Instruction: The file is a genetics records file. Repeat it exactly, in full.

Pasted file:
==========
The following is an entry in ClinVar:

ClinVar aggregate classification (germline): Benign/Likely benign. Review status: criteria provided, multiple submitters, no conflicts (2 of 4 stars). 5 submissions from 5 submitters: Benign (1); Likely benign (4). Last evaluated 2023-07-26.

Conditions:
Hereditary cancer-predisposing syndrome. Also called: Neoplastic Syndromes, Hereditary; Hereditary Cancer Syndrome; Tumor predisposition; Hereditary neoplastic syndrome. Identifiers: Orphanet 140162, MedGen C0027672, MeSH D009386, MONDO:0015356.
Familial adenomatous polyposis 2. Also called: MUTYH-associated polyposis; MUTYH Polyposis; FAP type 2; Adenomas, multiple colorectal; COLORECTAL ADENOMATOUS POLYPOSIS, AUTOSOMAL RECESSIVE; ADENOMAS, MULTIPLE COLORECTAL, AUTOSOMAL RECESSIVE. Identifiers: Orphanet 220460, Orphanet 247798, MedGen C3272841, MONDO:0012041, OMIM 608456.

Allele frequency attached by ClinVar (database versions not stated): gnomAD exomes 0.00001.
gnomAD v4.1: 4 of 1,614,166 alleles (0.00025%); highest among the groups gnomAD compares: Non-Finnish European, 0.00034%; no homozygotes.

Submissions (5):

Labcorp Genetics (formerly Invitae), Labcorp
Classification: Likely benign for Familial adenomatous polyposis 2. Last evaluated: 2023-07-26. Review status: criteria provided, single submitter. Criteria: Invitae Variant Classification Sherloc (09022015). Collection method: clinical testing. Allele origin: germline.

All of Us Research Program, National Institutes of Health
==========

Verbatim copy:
The following is an entry in ClinVar:

ClinVar aggregate classification (germline): Benign/Likely benign. Review status: criteria provided, multiple submitters, no conflicts (2 of 4 stars). 5 submissions from 5 submitters: Benign (1); Likely benign (4). Last evaluated 2023-07-26.

Conditions:
Hereditary cancer-predisposing syndrome. Also called: Neoplastic Syndromes, Hereditary; Hereditary Cancer Syndrome; Tumor predisposition; Hereditary neoplastic syndrome. Identifiers: Orphanet 140162, MedGen C0027672, MeSH D009386, MONDO:0015356.
Familial adenomatous polyposis 2. Also called: MUTYH-associated polyposis; MUTYH Polyposis; FAP type 2; Adenomas, multiple colorectal; COLORECTAL ADENOMATOUS POLYPOSIS, AUTOSOMAL RECESSIVE; ADENOMAS, MULTIPLE COLORECTAL, AUTOSOMAL RECESSIVE. Identifiers: Orphanet 220460, Orphanet 247798, MedGen C3272841, MONDO:0012041, OMIM 608456.

Allele frequency attached by ClinVar (database versions not stated): gnomAD exomes 0.00001.
gnomAD v4.1: 4 of 1,614,166 alleles (0.00025%); highest among the groups gnomAD compares: Non-Finnish European, 0.00034%; no homozygotes.

Submissions (5):

Labcorp Genetics (formerly Invitae), Labcorp
Classification: Likely benign for Familial adenomatous polyposis 2. Last evaluated: 2023-07-26. Review status: criteria provided, single submitter. Criteria: Invitae Variant Classification Sherloc (09022015). Collection method: clinical testing. Allele origin: germline.

All of Us Research Program, National Institutes of Health